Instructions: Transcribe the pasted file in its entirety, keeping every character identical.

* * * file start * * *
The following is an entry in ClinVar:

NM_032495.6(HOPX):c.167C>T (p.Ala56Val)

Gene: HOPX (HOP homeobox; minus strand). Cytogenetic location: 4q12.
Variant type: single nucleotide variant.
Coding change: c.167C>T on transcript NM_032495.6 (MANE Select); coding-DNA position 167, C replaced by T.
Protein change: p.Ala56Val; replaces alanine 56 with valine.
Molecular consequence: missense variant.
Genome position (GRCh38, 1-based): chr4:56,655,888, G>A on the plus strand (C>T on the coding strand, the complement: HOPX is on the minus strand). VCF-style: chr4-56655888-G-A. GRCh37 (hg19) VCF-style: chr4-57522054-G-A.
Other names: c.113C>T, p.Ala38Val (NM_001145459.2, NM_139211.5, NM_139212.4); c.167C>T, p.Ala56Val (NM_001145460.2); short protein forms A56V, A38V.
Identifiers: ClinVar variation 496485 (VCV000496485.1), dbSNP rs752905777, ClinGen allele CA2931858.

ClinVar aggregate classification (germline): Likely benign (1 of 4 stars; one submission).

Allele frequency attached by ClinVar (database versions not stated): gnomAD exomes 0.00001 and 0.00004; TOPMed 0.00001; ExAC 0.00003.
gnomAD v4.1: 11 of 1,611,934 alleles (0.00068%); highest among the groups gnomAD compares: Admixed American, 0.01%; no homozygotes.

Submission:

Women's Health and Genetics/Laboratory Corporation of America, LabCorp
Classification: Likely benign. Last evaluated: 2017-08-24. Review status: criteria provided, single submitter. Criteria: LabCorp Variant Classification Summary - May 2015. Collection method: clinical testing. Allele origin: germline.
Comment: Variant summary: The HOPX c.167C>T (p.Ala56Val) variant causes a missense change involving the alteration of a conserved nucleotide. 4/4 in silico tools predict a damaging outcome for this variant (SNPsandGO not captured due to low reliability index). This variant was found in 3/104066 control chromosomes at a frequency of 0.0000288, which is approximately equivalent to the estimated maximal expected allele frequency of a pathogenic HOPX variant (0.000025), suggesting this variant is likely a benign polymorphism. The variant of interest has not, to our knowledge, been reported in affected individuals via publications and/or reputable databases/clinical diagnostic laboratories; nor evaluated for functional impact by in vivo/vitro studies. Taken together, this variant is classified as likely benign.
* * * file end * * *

The following is an entry in ClinVar:

NM_032495.6(HOPX):c.167C>T (p.Ala56Val)

Gene: HOPX (HOP homeobox; minus strand). Cytogenetic location: 4q12.
Variant type: single nucleotide variant.
Coding change: c.167C>T on transcript NM_032495.6 (MANE Select); coding-DNA position 167, C replaced by T.
Protein change: p.Ala56Val; replaces alanine 56 with valine.
Molecular consequence: missense variant.
Genome position (GRCh38, 1-based): chr4:56,655,888, G>A on the plus strand (C>T on the coding strand, the complement: HOPX is on the minus strand). VCF-style: chr4-56655888-G-A. GRCh37 (hg19) VCF-style: chr4-57522054-G-A.
Other names: c.113C>T, p.Ala38Val (NM_001145459.2, NM_139211.5, NM_139212.4); c.167C>T, p.Ala56Val (NM_001145460.2); short protein forms A56V, A38V.
Identifiers: ClinVar variation 496485 (VCV000496485.1), dbSNP rs752905777, ClinGen allele CA2931858.

ClinVar aggregate classification (germline): Likely benign (1 of 4 stars; one submission).

Allele frequency attached by ClinVar (database versions not stated): gnomAD exomes 0.00001 and 0.00004; TOPMed 0.00001; ExAC 0.00003.
gnomAD v4.1: 11 of 1,611,934 alleles (0.00068%); highest among the groups gnomAD compares: Admixed American, 0.01%; no homozygotes.

Submission:

Women's Health and Genetics/Laboratory Corporation of America, LabCorp
Classification: Likely benign. Last evaluated: 2017-08-24. Review status: criteria provided, single submitter. Criteria: LabCorp Variant Classification Summary - May 2015. Collection method: clinical testing. Allele origin: germline.
Comment: Variant summary: The HOPX c.167C>T (p.Ala56Val) variant causes a missense change involving the alteration of a conserved nucleotide. 4/4 in silico tools predict a damaging outcome for this variant (SNPsandGO not captured due to low reliability index). This variant was found in 3/104066 control chromosomes at a frequency of 0.0000288, which is approximately equivalent to the estimated maximal expected allele frequency of a pathogenic HOPX variant (0.000025), suggesting this variant is likely a benign polymorphism. The variant of interest has not, to our knowledge, been reported in affected individuals via publications and/or reputable databases/clinical diagnostic laboratories; nor evaluated for functional impact by in vivo/vitro studies. Taken together, this variant is classified as likely benign.